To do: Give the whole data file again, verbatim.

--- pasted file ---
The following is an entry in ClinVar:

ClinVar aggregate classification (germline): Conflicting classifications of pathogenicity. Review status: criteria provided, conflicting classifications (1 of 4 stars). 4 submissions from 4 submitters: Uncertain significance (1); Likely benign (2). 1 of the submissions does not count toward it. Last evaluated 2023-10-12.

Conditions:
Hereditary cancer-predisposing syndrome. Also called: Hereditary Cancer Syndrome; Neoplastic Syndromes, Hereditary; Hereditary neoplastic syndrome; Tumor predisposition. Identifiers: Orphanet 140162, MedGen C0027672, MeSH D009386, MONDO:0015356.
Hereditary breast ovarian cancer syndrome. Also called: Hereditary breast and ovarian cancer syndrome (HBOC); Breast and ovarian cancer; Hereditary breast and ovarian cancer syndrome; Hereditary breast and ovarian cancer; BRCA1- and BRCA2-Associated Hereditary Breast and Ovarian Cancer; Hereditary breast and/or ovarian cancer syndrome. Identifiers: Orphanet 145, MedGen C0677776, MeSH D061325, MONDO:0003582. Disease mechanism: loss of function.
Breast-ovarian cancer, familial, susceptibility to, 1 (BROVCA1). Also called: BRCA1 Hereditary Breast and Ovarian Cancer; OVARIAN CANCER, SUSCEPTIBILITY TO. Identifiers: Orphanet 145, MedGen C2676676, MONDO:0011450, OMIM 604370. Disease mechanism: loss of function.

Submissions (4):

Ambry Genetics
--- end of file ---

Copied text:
The following is an entry in ClinVar:

ClinVar aggregate classification (germline): Conflicting classifications of pathogenicity. Review status: criteria provided, conflicting classifications (1 of 4 stars). 4 submissions from 4 submitters: Uncertain significance (1); Likely benign (2). 1 of the submissions does not count toward it. Last evaluated 2023-10-12.

Conditions:
Hereditary cancer-predisposing syndrome. Also called: Hereditary Cancer Syndrome; Neoplastic Syndromes, Hereditary; Hereditary neoplastic syndrome; Tumor predisposition. Identifiers: Orphanet 140162, MedGen C0027672, MeSH D009386, MONDO:0015356.
Hereditary breast ovarian cancer syndrome. Also called: Hereditary breast and ovarian cancer syndrome (HBOC); Breast and ovarian cancer; Hereditary breast and ovarian cancer syndrome; Hereditary breast and ovarian cancer; BRCA1- and BRCA2-Associated Hereditary Breast and Ovarian Cancer; Hereditary breast and/or ovarian cancer syndrome. Identifiers: Orphanet 145, MedGen C0677776, MeSH D061325, MONDO:0003582. Disease mechanism: loss of function.
Breast-ovarian cancer, familial, susceptibility to, 1 (BROVCA1). Also called: BRCA1 Hereditary Breast and Ovarian Cancer; OVARIAN CANCER, SUSCEPTIBILITY TO. Identifiers: Orphanet 145, MedGen C2676676, MONDO:0011450, OMIM 604370. Disease mechanism: loss of function.

Submissions (4):

Ambry Genetics